Primarily, the crucial issue that Merkel and Macron are called upon to resolve, in order to enable Europe to “renew its promise of peace, progress and prosperity”, concerns the nature of the European Union’s institutional system. Basically, are Paris and Berlin ready to start overcoming the intergovernmental system, i.e. ready to ensure that Europe makes the transition (in the areas that are ripe for it) to a federal system? As things currently stand, the EU is founded on the management, through the so-called Community method, of the various competences that relate to the single market; in this context, even though some improvements are needed in order to further “pool”, at Community level, decision-making powers in areas where they are still restricted by the retention of the national power of veto, the approach adopted, resting on the European Commission’s monopoly on legislative initiative and the extension of the European Parliament’s legislative co-decision powers, has already been shown to work. At present, though, the only area managed along almost federal lines is the monetary union, which, however, to be sustainable, still needs to see a further sharing of sovereignty in the areas of economic and budgetary policy. Instead, in these particular areas, as well as in the others most closely bound up with national sovereignty, such as foreign policy and domestic and foreign security policy, the current system is based on the so-called intergovernmental method, in other words, the pursuit, within the European Council and the Council, of unanimous consensus among the governments, which, however, never go any further than setting out forms of cooperation, always trying to protect, as far as possible, their own specific interests. In this system and in these areas, the Commission is politically subordinate to the member states and the European Parliament has no say. It is precisely the sensitivity of the issues in question, which are at the heart of political sovereignty and have the profoundest implications for the citizens’ relationship with their state, that makes the Community method inadequate in these areas; indeed, this hybrid system — it is a system that allows supranational integration in policymaking and areas relevant to the building of the market to be coupled with the maintenance of national political sovereignty (i.e. the power to make the final decision on any sensitive matter) — lacks sufficiently effective decision-making mechanisms and, from the democratic point of view, lacks adequate checks and balances when the policy areas under discussion are ones that touch on a state’s very raison d’être. This explains why these areas need to see a far more radical change, involving the construction of a genuine supranational political power, limited to a few specific areas but accompanied by the power of political initiative, by own resources and by a balanced system of checks and balances that gives the European citizens and member states (in accordance with the federal principle) true power of control.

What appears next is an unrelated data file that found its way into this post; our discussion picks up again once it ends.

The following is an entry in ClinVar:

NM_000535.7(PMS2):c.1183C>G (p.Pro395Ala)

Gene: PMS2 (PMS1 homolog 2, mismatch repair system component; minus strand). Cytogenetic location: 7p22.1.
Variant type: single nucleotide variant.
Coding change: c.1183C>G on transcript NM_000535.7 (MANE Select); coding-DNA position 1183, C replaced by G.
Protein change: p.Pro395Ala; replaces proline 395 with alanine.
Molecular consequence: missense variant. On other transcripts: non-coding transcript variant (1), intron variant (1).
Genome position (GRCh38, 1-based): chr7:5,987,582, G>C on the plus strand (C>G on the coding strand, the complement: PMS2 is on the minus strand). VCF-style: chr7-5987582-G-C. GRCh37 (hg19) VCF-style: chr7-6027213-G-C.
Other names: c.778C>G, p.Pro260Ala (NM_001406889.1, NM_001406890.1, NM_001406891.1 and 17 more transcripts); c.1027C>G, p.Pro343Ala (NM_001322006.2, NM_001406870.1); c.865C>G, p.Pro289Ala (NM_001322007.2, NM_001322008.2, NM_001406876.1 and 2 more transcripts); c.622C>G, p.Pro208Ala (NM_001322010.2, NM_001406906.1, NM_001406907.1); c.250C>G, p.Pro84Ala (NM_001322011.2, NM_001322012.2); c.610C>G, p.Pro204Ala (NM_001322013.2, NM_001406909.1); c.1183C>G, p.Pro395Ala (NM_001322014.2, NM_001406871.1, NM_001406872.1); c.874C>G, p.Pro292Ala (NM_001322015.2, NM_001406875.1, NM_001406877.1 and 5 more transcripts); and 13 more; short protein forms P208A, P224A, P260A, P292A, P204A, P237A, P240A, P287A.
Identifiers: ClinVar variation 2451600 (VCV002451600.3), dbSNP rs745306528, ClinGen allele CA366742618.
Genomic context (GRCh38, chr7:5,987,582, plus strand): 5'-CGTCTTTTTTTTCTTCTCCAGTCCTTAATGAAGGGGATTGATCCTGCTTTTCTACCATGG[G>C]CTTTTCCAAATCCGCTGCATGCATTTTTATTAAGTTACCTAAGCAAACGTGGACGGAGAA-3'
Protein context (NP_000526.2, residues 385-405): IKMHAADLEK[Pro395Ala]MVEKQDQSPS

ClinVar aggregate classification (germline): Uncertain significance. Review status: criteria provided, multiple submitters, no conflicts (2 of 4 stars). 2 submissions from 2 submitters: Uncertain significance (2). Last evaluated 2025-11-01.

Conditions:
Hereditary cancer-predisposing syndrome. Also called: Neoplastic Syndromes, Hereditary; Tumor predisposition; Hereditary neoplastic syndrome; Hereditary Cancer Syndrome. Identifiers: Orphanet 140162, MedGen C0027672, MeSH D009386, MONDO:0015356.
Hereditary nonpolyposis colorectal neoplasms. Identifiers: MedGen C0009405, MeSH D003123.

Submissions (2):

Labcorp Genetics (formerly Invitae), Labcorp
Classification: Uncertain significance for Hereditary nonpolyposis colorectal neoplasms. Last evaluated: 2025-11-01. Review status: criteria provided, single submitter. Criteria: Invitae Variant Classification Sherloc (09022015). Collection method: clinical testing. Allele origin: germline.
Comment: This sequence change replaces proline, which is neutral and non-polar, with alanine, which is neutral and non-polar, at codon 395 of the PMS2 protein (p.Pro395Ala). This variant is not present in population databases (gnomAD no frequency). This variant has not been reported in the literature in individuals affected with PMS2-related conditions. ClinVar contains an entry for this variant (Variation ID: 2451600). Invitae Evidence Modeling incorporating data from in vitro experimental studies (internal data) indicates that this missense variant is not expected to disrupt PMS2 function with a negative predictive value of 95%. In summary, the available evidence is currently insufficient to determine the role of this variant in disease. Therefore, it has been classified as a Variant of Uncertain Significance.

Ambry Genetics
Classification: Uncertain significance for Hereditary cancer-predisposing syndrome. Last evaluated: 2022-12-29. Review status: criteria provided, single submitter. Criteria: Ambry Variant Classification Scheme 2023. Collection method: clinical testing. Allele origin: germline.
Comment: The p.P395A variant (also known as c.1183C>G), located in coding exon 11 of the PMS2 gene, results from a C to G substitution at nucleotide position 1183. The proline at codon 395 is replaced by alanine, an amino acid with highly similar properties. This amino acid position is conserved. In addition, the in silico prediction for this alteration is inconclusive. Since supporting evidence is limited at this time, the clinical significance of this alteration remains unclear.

Precisely because of the paradoxical situation, mentioned earlier, of a federal currency accompanied by strictly national economic and fiscal policies, the eurozone constitutes a setting that is now ripe for this change. The need to complete the monetary union, through the creation of a specific budget and a democratically controlled supranational government, is a subject that has generated reflections and proposals for many years now, essentially ever since the explosion of the economic and financial crisis that exposed the weaknesses of a single currency built without even creating an economic union, and without establishing own resources, which, of course, are crucial in order to dampen asymmetric shocks and stabilise the currency area, promoting convergence. In Europe, there are, of course, numerous areas of “work in progress” that have implications for the single market, or touch on some of the main strategic policies of the member states; the monetary union is certainly not the only stalemate situation waiting to be unblocked. What it is, however, is the only one in which what is at stake is a decisive and substantial institutional advance; it is the only one in which the EU is faced with a need for “completion”, given that this is an area in which sovereignty is already shared and a federal institution has already been created (the European Central Bank), but in which intergovernmental management of economic and fiscal policies is causing harm and threatening the European Union’s very survival. In all the other areas currently stoking European debate, areas such as defence, internal security, and the management of migratory flows, the EU starts out from a much less advanced position (characterised by more or less intense levels of cooperation between member states and national governments) and harbours far more modest ambitions, which, at best, include boosting cooperation (or starting it, in the case of defence) or giving greater powers to the Commission. But in none of these areas does the debate concern a radical transformation of power within the EU, whereas this is precisely what is at stake in the eurozone.